How To Avoid Hitting a Shank Shot in Golf

In golf, nothing is worse than having something go wrong with your golf swing. For me, it’s especially nerve-wracking if it’s your first drive of the day – Hole 1, which is usually so “conveniently” viewable from not only the practice putting greens, but the clubhouse verandah as well. Unlike a blown shot from mid-fairway that could be hidden from some eyes, on the tee, there’s often an audience.

I’m sure we’ve all hit these dreaded “shank” shots – those shots that defy logic and often gravity, as they soar 100 feet into the air, only to land two feet from where you last hit it.

What is a shank shot?

A shank shot is usually an iron shot that happens when, instead of connecting the club head solidly with the ball, you hit the ball with some other part, say – the hosel or just a glancing blow to the ball. According to a PGA Teaching Professional we asked, a shank shot often happens because you’re hitting the ball from a stance that is too much inside-out.

How does a shank shot play?

If your ball is hit poorly, it often caroms out of control in almost any direction except the one you were hoping for—including the rare, yet oh-so-possible-straight overhead shot. But if you’re right-handed, most shanks will fly off somewhere to the right.

How to prevent a shank

One thing to examine if you do tend to shank the ball often is your stance. Are you standing too close to the ball? How is your weight distributed? Maybe you have too much weight on the balls of your feet, or you’re pushing your arms away from you during your backswing and downswing, or you’re leaning improperly toward the ball with your head as you swing.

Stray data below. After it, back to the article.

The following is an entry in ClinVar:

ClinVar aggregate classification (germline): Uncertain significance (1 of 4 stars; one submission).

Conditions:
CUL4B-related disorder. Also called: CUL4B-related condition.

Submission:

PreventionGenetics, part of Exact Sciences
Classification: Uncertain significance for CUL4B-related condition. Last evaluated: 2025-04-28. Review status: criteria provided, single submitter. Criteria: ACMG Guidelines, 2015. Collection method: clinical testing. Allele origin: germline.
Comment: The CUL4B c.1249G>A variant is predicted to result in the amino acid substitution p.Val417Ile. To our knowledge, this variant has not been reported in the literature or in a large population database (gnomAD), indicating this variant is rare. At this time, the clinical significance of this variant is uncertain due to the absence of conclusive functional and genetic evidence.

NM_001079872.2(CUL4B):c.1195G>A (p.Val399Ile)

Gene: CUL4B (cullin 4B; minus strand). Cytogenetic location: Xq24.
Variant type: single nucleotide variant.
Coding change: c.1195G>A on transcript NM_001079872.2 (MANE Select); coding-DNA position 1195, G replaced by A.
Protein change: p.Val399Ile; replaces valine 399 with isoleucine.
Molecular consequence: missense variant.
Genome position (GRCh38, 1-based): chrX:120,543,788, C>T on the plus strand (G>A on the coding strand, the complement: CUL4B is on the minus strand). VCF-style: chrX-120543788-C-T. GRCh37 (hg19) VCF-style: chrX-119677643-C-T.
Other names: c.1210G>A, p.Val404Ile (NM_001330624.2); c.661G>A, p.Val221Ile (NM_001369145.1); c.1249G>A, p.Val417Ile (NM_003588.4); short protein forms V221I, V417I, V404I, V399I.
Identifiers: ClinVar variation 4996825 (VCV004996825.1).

Like so much in golf, there are many possibilities for why your shots play the way they do.

Correcting and preventing shank shots

First, try and identify where the problem lies. Ask a golf pro or golfing buddy to watch your swing. If you have problems with your basic setup and positioning over the ball, then that’s an “easy” fix. You can’t hit a good shot without standing in the right place.

To correct your setup, remember to stand parallel to the line of flight you want your ball to take. Imagine you were standing on a railroad track (imagine, don’t do this of course!), with your body on the inside rail, and the ball on the outside rail. This is about the distance you want and the parallel setup that will help keep your swing in line.

We hope that these tips and advice have given you a better understanding of what a shank shot is, so you might be able to avoid some in the future. Everyone hits one once and awhile, the key is to know why you did, and correct it on your next shot!

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